My parents weren't terribly interested in educational psychology. So when it came to the year in which I was due to take the 11-plus exam, they committed the cardinal sin of offering me a bicycle if I passed.
Every psychologist from Freud to Fitz turned in his grave. It seemed a reasonable deal to my 10-year-old self, however. Even more reasonable would have been to give me the bike there and then and I put my case as a deserving pedestrian to them with some force. This was in the days before the school run and a bike was an important accessory for every would-be independent young schoolboy.
My parents were unmoveable. If I proved I was excellent as a scholar I would be rewarded. Spurred on by this incentive I did what I could, but the attractions of conkers, marbles, British Bulldog and a posse of up-to-no-good pals put paid to my academic pretensions. I failed. When my parents asked me why, I told them it was because walking to school everyday made me too tired to do any work when I got there. That got me an earhole-clattering of the first order, another indication that my parents were not on first-name terms with the leading proponents of educational theory.
I then went on to fail every exam known to mankind and won a bike in a fist fight with the gang from another estate. From experiences such as these were formed the character and philosophy that have led me to the exalted position I hold today. So you cannot expect me to be terribly enthusiastic about the incentive currently being held out by the Department for Education and Skills to turn us all into "excellent" colleges. It looks like a very small carrot on the end of a very large stick. Somewhere in the murk of the Learning and Skills Council's website is a new draft circular called Premium Funding. It contains the LSC's proposals for rewarding excellent colleges, in line with what is often mistakenly referred to as government thinking. In short, if you get into the top 10 per cent of colleges as defined either by success rates or inspection grades and prove yourself a goody-two-shoes in other ways, the Government will give you enough money to buy yourself a bike. If you are in the remaining 90 per cent you can carry on walking to college.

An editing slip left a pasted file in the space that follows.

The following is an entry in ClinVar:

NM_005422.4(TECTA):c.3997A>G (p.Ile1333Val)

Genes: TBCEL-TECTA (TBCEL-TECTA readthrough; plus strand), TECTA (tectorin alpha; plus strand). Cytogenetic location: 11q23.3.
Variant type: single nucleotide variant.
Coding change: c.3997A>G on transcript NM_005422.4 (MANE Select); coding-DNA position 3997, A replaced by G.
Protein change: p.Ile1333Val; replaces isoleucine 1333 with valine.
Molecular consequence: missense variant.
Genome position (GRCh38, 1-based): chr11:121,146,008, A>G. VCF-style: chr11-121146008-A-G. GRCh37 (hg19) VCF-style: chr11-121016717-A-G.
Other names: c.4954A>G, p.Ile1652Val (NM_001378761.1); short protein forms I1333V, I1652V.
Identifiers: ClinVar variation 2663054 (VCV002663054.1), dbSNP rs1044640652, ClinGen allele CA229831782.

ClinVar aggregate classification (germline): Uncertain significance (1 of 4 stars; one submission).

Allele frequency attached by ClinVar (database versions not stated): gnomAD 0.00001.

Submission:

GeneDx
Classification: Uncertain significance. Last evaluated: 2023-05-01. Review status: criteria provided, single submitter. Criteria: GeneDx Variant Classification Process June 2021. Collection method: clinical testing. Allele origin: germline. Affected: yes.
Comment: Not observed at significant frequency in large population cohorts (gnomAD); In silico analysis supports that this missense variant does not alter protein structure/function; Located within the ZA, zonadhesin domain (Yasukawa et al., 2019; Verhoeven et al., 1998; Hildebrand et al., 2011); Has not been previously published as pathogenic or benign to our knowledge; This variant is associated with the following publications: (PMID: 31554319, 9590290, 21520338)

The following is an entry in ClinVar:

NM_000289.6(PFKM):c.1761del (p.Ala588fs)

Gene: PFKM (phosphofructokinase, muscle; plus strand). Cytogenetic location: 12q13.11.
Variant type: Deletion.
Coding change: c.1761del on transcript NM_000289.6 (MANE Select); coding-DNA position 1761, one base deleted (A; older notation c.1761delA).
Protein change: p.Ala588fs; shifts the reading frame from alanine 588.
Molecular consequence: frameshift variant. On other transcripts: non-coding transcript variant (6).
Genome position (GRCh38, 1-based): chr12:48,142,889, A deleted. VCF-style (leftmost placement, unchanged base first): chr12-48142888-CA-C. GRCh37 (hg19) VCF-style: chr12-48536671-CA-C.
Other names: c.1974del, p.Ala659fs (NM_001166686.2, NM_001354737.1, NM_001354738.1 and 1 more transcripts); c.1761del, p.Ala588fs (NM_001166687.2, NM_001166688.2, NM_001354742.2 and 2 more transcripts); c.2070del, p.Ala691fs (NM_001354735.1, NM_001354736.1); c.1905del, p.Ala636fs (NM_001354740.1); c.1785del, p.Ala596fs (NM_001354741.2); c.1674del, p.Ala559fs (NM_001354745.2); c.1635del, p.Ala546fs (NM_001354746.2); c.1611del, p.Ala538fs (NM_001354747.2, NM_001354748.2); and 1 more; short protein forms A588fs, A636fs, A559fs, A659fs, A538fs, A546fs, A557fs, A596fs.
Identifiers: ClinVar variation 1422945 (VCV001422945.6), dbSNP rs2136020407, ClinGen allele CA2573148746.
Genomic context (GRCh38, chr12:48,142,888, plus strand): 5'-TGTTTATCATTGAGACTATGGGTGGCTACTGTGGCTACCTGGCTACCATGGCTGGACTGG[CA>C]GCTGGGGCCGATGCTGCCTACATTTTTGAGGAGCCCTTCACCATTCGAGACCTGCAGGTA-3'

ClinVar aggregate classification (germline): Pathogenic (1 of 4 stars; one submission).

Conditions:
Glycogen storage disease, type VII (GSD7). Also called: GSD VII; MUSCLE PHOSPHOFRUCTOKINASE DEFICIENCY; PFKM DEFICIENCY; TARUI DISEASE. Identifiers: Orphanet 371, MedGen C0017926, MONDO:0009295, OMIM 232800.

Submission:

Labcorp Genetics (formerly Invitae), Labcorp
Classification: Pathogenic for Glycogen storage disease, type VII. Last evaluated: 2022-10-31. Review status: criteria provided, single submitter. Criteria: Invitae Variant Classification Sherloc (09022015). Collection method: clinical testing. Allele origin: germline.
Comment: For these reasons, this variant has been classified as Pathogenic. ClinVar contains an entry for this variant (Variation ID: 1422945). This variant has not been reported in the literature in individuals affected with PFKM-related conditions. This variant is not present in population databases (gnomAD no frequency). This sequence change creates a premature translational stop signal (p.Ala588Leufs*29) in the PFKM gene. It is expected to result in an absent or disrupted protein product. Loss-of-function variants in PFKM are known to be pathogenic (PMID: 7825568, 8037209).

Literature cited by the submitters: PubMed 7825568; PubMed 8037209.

There are several forms of insult in all of this. The most full-in-your-face one is that a bribe will persuade us to help our students more, because, presumably, all attempts to appeal to our professional conscience have failed. I ask only that you imagine a conversation in a staff workroom: "Hey, look at this. Just what we have been waiting for. The DfES is offering us a 1 per cent increase in funding if we improve student performance. I am going to get straight out there, mark some assignments more meaningfully and write a policy on differentiation. I'd do any amount of additional work to get 1 per cent additional funding for the principal to spend as he likes, wouldn't you?"
And what are the excellent colleges, whose location and student profile is easily predictable, expected to do with their windfall? Become extra excellent? Await beatification? Export their wonderfulness in little bottles to the rest of us? Is it legal? I always thought public money should be spent in accordance with need. That level is determined by the LSC allocation. What is the justification for giving some institutions more than they need to get by? This is your money and mine they are throwing away here, or would be if the sums amounted to a hill of beans.
I would not want you to run away with the idea that I am against this wheeze. After all, if this college can improve its grades across the board by 2 per cent a year, we could qualify for the excellence grant in just over 10 years time. Now there's a thought that has me reaching for the whip to crack at staff. Excellence status is the promised land; I may not get there with you, brothers and sisters, but as I sit in the sunshine retirement home for knackered principals, the news that you have earned your 1 per cent will add spice to my cocoa.
The real reason for my show of righteous indignation, of course, is that I see excellence every day in any number of different forms and from all sorts of quarters. None of it is performed in the expectation of any additional reward and much of it is done despite quite amazing workloads that I am unable to reduce and that a 1 per cent increase would not help with either. You cannot squeeze more juice out of hard-pressed lemons.
So the DfES needs to rethink its strategy and put its money to better use.
It might even spend some on a rail ticket to the real world when it comes to policy-making.
For once, I will turn down the prospect of a new bike and just keep on walking.
Graham Jones is principal of Sutton Coldfield College